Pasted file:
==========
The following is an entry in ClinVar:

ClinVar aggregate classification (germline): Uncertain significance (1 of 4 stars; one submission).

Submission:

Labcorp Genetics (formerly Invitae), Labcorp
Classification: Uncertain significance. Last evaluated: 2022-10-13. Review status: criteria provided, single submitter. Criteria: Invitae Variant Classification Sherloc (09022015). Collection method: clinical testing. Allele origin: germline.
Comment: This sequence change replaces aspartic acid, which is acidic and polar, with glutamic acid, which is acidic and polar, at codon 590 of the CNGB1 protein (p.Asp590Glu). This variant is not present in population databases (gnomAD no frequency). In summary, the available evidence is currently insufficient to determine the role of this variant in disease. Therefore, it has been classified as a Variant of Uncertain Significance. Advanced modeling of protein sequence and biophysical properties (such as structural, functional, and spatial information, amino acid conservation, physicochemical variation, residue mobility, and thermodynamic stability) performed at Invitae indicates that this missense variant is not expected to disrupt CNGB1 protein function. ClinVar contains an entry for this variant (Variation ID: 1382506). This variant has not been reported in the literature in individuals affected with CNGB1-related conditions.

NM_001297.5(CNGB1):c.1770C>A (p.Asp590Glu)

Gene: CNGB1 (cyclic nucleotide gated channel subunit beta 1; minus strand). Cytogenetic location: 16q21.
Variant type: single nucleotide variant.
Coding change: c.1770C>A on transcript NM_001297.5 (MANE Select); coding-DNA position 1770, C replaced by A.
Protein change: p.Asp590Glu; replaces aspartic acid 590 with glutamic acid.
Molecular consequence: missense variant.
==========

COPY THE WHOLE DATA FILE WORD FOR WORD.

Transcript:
The following is an entry in ClinVar:

ClinVar aggregate classification (germline): Uncertain significance (1 of 4 stars; one submission).

Submission:

Labcorp Genetics (formerly Invitae), Labcorp
Classification: Uncertain significance. Last evaluated: 2022-10-13. Review status: criteria provided, single submitter. Criteria: Invitae Variant Classification Sherloc (09022015). Collection method: clinical testing. Allele origin: germline.
Comment: This sequence change replaces aspartic acid, which is acidic and polar, with glutamic acid, which is acidic and polar, at codon 590 of the CNGB1 protein (p.Asp590Glu). This variant is not present in population databases (gnomAD no frequency). In summary, the available evidence is currently insufficient to determine the role of this variant in disease. Therefore, it has been classified as a Variant of Uncertain Significance. Advanced modeling of protein sequence and biophysical properties (such as structural, functional, and spatial information, amino acid conservation, physicochemical variation, residue mobility, and thermodynamic stability) performed at Invitae indicates that this missense variant is not expected to disrupt CNGB1 protein function. ClinVar contains an entry for this variant (Variation ID: 1382506). This variant has not been reported in the literature in individuals affected with CNGB1-related conditions.

NM_001297.5(CNGB1):c.1770C>A (p.Asp590Glu)

Gene: CNGB1 (cyclic nucleotide gated channel subunit beta 1; minus strand). Cytogenetic location: 16q21.
Variant type: single nucleotide variant.
Coding change: c.1770C>A on transcript NM_001297.5 (MANE Select); coding-DNA position 1770, C replaced by A.
Protein change: p.Asp590Glu; replaces aspartic acid 590 with glutamic acid.
Molecular consequence: missense variant.